In the early 1990s, the Electrifying Mojo eventually went underground, but DJ Minx insists that “people all over know about the Electrifying Mojo.” Speaking fondly of the radio personality, she outlined that he helped to put techno on the map, “I mean, this guy Mojo would be on the phone having a conversation with Prince!” DJ Minx’s personal love for the Minneapolis multi-instrumentalist was shared by much of Detroit; she would say, “I still am a huge fan. There’s nothing that he couldn’t do musically. As far as pieces of equipment, you could play everything, but it sounded great. And he was sexy. I mean, come on, five foot tall and you got on heels. I loved everything about him!” In 2016, over 30 other Detroit DJ and producers performed at the Flint, Michigan benefit “There’s Something in the Water (Does Not Compute)” named after a Prince song notable for its early use of the LM-1 Drum Computer. “That was when the water crisis happened. I’m not sure if you heard about it? I knew there was lead in the water, but they didn’t have safe drinking water, so that party was pulled together to raise money to help the people,” DJ Minx said of the benefit that saw Michigan communities uniting to pool together and donate money and bottles of water in lieu of a state government led by former Gov. Rick Snyder that was failing that community. “Everyone took out their hats and they just went in to donate because that was definitely a crisis and no one should have to go through that. That was unheard of. I’ve never seen anything like it. And people were dying and sick and all that from that damn water.”
“It was just me mentoring young ladies and women that wanted to become DJ’s because they saw that I was making a bit of headway with being respected and actually getting paid.”
Collective community effort was instrumental in DJ Minx’s getting started as a record label owner. She cites Moodymann as an early supporter: “Moodymann, Kenny Dixon would always come to parties where I played and he would just sit and watch them play and they would always leave before I could even say anything to him like ‘hi’ or ‘thank you for coming’. He’d always disappear.” She talked about how Moodymann would sit in the audience with his sunglasses on “like Prince,” but one day he finally approached her. “He came up and said, you know, ‘Ok, baby, it’s time. It’s time for you to start your label.’ And I’m going, ‘What? What are you talking about?’” Her early goals for her Women on Wax label began with supporting women as a collective, “It was just me mentoring young ladies and women that wanted to become DJ’s because they saw that I was making a bit of headway with being respected and actually getting paid.”
Continuing the story of her first meeting with Moodymann, DJ Minx recalls him saying, “I’ve been watching you and so you’re getting better and better. So it’s time to move to the next level. You need your record label. I will help you.” They got to work that very next week and DJ Minx’s EP Introduction would be pressed in 2001 with a follow up entitled Airborne released in 2003 under the Women on Wax imprint. After being laid off from her day job as an information technology project manager at General Motors–one of the big three automotive manufactures of Detroit alongside Chrysler and Ford–in 2019, DJ Minx set out to take her music to the next level with her newfound freedom from the pressures of a work-life balance, “When I left General Motors that’s when the time for music came. Before I could travel on the weekends, but I have two daughters making dinner and taking care of the household… It was a full-time job on top of working every day and coming home and helping my daughters with homework, etc. There weren’t enough hours in the day. Now I have the time to do a lot more and learn my craft.”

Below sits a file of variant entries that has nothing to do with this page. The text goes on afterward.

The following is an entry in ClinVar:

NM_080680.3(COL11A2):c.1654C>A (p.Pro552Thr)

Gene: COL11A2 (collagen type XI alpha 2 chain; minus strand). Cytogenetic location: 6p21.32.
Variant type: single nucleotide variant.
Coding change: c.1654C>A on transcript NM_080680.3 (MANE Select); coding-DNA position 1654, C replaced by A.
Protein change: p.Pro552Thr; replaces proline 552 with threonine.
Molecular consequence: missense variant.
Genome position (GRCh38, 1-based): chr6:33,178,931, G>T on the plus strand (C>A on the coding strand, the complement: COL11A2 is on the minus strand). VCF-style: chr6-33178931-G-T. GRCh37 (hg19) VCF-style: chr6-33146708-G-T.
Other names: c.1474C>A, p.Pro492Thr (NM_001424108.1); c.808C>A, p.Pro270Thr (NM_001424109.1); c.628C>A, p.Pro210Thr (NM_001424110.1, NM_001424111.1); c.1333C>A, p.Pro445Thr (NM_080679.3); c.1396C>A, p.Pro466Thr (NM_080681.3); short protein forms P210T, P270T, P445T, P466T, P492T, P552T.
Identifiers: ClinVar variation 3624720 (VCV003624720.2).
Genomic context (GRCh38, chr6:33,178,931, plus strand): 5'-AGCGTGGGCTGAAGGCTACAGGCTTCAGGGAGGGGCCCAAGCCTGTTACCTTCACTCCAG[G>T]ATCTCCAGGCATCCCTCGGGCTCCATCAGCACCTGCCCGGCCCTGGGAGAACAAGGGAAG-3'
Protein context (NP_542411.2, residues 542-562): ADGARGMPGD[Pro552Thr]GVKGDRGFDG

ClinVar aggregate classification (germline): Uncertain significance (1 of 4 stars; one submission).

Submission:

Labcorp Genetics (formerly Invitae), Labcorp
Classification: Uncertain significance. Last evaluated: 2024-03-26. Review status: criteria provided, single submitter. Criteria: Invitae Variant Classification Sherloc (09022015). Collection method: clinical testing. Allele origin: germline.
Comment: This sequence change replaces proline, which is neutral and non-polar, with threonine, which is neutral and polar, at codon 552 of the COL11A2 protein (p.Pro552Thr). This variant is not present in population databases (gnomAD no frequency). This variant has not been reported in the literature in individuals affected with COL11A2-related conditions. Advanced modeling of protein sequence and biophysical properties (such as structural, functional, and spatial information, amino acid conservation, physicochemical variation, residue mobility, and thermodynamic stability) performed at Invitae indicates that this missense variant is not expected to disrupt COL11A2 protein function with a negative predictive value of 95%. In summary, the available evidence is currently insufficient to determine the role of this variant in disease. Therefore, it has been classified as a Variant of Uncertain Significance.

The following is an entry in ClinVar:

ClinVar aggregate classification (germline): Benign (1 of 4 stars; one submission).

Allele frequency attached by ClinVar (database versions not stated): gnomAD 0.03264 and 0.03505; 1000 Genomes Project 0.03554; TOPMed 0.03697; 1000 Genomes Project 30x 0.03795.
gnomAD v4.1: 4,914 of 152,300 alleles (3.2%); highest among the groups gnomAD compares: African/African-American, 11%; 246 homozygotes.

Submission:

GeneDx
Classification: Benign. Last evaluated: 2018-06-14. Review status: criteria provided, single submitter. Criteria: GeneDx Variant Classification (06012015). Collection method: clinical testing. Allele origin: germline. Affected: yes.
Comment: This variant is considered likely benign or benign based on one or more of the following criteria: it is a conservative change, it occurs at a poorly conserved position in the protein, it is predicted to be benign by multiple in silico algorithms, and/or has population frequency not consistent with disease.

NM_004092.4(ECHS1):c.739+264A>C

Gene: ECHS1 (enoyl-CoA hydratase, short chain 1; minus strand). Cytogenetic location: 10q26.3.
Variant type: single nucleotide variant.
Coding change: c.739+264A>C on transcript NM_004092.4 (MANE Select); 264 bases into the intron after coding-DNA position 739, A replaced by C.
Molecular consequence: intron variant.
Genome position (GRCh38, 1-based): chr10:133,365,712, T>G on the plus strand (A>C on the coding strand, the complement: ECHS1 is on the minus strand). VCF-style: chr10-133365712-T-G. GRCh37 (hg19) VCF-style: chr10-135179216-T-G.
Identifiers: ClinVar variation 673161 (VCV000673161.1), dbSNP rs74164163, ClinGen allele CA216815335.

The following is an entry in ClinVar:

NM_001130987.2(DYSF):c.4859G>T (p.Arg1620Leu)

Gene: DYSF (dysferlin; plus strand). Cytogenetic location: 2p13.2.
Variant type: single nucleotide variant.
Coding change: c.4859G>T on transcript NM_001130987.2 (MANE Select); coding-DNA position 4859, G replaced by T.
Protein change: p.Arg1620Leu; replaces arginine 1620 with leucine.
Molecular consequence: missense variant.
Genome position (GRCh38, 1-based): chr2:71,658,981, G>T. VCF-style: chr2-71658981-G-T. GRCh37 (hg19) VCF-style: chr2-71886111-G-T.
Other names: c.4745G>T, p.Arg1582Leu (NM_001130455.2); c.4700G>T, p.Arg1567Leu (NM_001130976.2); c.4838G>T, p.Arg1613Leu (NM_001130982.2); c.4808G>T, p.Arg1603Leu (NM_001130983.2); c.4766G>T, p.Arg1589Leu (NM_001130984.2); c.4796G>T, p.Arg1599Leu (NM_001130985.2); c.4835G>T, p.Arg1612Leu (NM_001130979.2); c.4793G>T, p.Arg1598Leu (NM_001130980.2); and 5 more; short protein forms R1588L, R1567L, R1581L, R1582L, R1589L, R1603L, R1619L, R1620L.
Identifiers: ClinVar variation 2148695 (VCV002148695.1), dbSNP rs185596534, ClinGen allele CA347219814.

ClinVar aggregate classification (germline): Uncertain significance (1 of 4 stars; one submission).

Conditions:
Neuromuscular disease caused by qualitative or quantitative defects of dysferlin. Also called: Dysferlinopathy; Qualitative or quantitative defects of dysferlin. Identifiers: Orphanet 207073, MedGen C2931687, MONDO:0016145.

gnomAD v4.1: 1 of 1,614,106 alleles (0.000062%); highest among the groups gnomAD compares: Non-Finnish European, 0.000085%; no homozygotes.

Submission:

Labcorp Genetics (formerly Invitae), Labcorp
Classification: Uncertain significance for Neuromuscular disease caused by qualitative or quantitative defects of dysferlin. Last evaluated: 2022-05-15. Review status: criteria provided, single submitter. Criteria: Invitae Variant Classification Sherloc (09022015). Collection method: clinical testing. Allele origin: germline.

The first track on DJ Minx’s Airborne release, “Got House?” articulates the transcendent and soulful qualities of the house and techno that she first experienced at the Music Institute. More recently, a year into the global coronavirus pandemic that grounded international tour schedules, DJ Minx spoke about living a healthy vegan family-oriented life. She’s cautiously optimistic about the future and has begun work on new music. “Right now I am deep into music production. I’ve tried to take advantage of the time and started getting heavy into production again, learning more about it and getting more in depth with some of the things that I didn’t know before.” DJ Minx has been working with new technology working towards a “tech house” sound that combines her favorite elements of the Detroit and Chicago iterations of the regional progressive music. She explains that techno is a lot faster than house, and that for her own productions, she tries to find a sweet spot between the two genres. “You may have like a 132 or 140 beat that has the element of techno, but you may want to use the synthesizer in it from on it at a slower 120 house-style BPM to draw out a more soulful vibe.” But with all of the genres that would branch out of the initial Chicago house and Detroit techno formula, DJ Minx would conclude, “I play music that I like, which is faster, you know. There are all these genres that come out with people trying to name the music, and then you start going, ‘OK, that’s too much.’ But I totally understood, you know, the tech house kind of thing. That’s where I am.” Trusting her own instinct, DJ Minx has begun to hit the ground running, turning her music career into a full-time venture, “I am looking to do more with it. I mean, expand on it. So I’ve learned so much more, and I just want to continue to be creative and hopefully get back to traveling the world again. There are a lot of artists that I would love to work with. I’m just prepping myself for that. Just for advancement.”
Ray-Ban’s #YouAreOn campaign celebrates visionaries and authentic people who are true to their roots, and push the boundaries of creative expression for themselves and the world. Tune into the DJ Minx Selects livestream presented by Document and Ray-Ban and featuring sets by DJ Minx, Kevin Saunderson, DJ Holographic, Delano Smith, and Carl Craig Monday, March 15 starting at 3:30pm EST / 9:30pm CET on LostResort’s Twitch channel.